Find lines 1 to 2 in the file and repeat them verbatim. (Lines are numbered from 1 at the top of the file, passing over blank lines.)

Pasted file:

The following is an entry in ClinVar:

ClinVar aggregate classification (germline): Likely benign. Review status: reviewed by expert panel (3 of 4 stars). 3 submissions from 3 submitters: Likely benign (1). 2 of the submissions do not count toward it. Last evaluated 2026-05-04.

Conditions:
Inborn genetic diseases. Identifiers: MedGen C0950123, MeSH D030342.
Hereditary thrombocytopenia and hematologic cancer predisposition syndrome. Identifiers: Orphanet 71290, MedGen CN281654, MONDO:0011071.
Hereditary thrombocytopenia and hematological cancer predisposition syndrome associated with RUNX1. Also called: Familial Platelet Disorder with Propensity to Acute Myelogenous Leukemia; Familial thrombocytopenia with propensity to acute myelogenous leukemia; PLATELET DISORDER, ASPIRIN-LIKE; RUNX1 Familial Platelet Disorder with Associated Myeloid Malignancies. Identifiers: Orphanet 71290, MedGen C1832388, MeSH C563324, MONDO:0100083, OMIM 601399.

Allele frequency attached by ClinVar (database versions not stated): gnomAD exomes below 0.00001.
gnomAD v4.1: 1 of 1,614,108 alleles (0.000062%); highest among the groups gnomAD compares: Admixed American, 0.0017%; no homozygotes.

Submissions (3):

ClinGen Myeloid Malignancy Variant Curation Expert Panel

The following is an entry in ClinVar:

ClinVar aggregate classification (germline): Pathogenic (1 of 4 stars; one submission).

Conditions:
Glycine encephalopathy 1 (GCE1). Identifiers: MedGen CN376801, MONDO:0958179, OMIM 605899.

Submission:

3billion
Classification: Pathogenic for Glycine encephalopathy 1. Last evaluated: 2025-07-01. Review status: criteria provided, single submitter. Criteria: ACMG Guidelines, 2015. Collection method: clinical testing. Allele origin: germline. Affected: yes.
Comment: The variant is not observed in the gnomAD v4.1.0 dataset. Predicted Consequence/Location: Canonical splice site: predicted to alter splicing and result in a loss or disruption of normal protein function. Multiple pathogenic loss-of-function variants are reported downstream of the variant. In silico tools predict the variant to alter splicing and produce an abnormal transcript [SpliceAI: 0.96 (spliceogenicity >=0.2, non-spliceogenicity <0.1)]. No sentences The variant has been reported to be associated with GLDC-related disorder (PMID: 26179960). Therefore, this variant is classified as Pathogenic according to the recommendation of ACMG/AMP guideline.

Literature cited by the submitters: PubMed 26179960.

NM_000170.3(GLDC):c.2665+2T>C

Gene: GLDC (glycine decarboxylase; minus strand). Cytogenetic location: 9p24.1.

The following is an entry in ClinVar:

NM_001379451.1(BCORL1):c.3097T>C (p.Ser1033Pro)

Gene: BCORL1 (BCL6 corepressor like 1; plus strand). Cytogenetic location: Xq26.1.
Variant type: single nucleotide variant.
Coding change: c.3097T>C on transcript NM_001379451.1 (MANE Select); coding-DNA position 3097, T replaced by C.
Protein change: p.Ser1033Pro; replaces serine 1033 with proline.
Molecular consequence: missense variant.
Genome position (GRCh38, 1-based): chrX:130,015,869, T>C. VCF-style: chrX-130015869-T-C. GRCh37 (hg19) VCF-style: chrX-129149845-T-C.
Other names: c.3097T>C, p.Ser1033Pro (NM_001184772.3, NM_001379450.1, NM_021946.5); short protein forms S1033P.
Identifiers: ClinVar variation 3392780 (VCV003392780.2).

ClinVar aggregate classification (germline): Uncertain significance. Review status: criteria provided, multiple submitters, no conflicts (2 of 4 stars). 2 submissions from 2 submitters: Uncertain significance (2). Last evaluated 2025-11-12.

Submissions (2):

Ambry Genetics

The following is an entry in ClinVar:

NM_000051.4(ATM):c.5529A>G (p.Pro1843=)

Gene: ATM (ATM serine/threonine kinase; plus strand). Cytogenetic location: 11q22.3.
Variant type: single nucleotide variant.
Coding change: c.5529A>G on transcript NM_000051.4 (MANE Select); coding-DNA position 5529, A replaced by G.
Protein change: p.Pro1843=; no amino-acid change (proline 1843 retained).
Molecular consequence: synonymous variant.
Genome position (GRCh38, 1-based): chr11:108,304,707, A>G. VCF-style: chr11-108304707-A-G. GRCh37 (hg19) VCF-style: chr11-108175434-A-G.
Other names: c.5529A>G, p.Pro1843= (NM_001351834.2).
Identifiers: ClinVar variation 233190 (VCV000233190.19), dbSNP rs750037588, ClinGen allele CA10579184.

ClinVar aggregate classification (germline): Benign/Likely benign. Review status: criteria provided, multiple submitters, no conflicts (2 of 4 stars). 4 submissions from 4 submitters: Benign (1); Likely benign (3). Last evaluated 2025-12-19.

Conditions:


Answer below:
The following is an entry in ClinVar:

ClinVar aggregate classification (germline): Likely benign. Review status: reviewed by expert panel (3 of 4 stars). 3 submissions from 3 submitters: Likely benign (1). 2 of the submissions do not count toward it. Last evaluated 2026-05-04.